A precise understanding of your wind resource is the cornerstone of any wind project. While some of the best resources are found on agricultural lands, the power in the wind varies greatly from one location to another. There are two initial steps to determine the amount of wind available at your site.
First, you need to decide how you want to use wind power. There are many kinds of wind turbines, many kinds of projects, and many uses for wind energy. Some homeowners produce a small amount of electricity just for use on their farms. Others produce excess electricity and sell it back to a utility company. Still others lease their land to developers who build large wind facilities and market the power. The size of your project will help determine the scope of your wind analysis.
Second, you need to determine how much wind blows across your site, and when. Analyzing your wind resource is similar to evaluating a traditional crop to be harvested. Talking to experts and other landowners who have invested in wind energy can help you use "wind prospecting" techniques for estimating your resource. If your site looks promising after a first-pass assessment, you may want to install monitoring devices and take measurements over a period of time.
The extent of your wind resource may help determine what type of a turbine you want to install, and your lifestyle and profit goals may tell you whether a wind project is worth your time. Many landowners install wind turbines simply because they believe strongly in using non-polluting, inexhaustible forms of energy.
Speed is the most important factor to consider. Wind speed varies from year to year, season to season, day to day, and with the height above ground. You may determine your site's average annual wind speed, or compare detailed data showing fluctuations in wind speed to your electric usage. Because the power in the wind has a cubic relationship to wind speed, a site with an average 15 mph wind speed contains nearly 100 percent more energy than a site with an average wind speed of 12 mph. For those who find rules of thumb useful, remember the "4-5 rule": observe that 4 is 20% less than 5 and that 5 is 25% more than 4. A wind speed that is 25% greater will have almost 100% more energy, and so a wind whose speed is 20% lower will have only about 50% of the energy.
One place to start is reviewing existing wind maps. Wind Powering America's State Wind Resource Maps depict the wind resource potential of states throughout the country. Many states have also developed more detailed maps. Keep in mind, a wind map will not show you everything you need to know about your wind resource, as they are only computer models of the wind speed at any one spot. If you are in Minnesota and considering a home or farm scale system, an excellent resource is this interactive tool provided by the state.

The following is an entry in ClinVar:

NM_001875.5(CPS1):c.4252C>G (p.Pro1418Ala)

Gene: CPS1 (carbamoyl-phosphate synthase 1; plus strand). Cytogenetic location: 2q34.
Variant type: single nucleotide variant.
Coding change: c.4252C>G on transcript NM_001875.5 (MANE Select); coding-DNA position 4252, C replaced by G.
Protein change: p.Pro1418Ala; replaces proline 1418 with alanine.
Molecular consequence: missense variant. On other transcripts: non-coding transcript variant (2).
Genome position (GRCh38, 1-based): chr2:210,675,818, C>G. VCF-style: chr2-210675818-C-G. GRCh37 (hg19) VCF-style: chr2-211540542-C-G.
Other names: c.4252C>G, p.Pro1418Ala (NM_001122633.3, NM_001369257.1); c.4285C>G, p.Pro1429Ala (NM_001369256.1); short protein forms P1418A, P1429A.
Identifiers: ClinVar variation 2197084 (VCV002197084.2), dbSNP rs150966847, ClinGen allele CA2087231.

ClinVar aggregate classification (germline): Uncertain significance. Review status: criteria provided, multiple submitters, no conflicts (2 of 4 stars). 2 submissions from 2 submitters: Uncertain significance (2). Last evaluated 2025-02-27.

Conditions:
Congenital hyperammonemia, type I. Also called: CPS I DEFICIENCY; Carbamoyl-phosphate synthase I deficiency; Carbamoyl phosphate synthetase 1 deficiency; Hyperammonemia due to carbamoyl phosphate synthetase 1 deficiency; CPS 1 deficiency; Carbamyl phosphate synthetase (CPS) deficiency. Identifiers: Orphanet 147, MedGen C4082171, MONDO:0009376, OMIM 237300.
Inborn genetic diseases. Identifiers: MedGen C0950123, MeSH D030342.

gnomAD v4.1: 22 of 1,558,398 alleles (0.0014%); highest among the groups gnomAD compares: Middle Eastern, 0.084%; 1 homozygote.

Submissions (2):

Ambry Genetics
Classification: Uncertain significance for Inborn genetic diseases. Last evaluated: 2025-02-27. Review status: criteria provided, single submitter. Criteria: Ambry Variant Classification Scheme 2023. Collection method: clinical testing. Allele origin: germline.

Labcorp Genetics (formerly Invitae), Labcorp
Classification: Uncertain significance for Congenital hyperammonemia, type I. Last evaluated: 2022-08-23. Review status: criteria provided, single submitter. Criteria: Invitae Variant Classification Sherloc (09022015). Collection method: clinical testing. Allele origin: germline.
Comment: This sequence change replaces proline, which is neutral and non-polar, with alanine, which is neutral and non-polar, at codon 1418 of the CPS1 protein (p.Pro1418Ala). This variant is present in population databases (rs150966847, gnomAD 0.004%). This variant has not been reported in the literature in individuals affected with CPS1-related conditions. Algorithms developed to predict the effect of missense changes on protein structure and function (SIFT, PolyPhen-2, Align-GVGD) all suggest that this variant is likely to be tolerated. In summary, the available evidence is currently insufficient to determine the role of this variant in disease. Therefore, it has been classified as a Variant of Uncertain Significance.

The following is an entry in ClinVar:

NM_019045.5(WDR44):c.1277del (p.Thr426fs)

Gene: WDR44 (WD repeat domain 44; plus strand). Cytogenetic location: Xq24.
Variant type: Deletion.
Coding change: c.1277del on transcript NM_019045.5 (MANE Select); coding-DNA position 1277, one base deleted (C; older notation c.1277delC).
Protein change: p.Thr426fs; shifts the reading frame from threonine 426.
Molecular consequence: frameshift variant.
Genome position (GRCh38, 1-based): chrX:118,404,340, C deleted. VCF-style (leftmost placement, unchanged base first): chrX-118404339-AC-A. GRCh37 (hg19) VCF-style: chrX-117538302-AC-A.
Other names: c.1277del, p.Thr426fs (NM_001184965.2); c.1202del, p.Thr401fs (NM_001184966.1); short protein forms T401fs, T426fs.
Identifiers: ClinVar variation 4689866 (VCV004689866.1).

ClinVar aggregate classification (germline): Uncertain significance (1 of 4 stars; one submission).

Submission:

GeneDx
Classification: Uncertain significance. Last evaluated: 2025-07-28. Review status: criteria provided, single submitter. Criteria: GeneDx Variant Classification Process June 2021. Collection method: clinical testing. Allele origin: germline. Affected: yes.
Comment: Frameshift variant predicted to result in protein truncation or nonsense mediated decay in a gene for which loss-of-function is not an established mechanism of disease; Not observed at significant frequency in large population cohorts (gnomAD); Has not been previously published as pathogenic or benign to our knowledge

The best method of assessing wind speed is to measure it with an anemometer placed on a tower at the location and height you plan to install your wind turbine(s). You may even use several anemometers mounted at different heights or at several locations to provide more detailed data. You can learn how to collect and analyze the data yourself, or hire a professional. A good study of wind resources will include data from at least one year and preferably two years.
If you decide not to monitor the wind at your own site, you may be able to use data from nearby sites such as airports or state-administered meteorological stations. Computer programs are available to help you extrapolate your own wind resource from other sites. Correlations to long-term local weather data can also help provide insight into the magnitude of annual variations you may experience.
Wind Speed Distribution
Wind doesn't blow at the same speed all the time. The ideal wind resource has relatively stable high speeds. If your trees and vegetation are permanently deformed due to constant wind exposure, also known as “flagging,” you may have a good wind resource to generate electricity.
Flagging graphic from the Department of Energy
Daily and Seasonal Wind Cycles
We tend to need electricity most during the daytime and either during the coldest or hottest months. If your wind blows strongly when you need electricity most or year-round, then you have a good match between the wind energy and your load.
To ensure the most effective use of a wind turbine, it should be exposed to the most energetic wind. Though the wind may blow more frequently from the west, more wind energy may come from a different direction if those winds are stronger. It is very important to find out which directions have the best winds for electricity production. A wind rose chart, which is generated from your wind resource assessment, is a helpful tool to determine wind direction and distribution.
Wind Rose graphic from Oregon Water Science Center
Wind shear is the increase in wind speed at greater heights above ground. You may be able to increase your energy production by installing a turbine on a taller tower.
Air Pressure and Temperature
Air pressure and temperature affect the amount of energy in the wind to a minor degree. Regional data is adequately accurate to estimate pressure and temperature influences.
When wind flows around buildings and other structures in the landscape, it slows down or becomes turbulent. A wind turbine should be placed in a location where the influence of obstacles is minimized.
"Roughness" refers to the terrain and density of vegetation on the landscape. Your turbine will be affected by roughness - the smoother the better - within a 19-mile (30-kilometer) radius, so you want to determine how rough your land really is.
All of the above are factors that impact your wind power. Wind power determines the amount of electricity available to be produced on an annual basis. The more information you gather about your wind resource, the better your decision about investing in wind energy will be.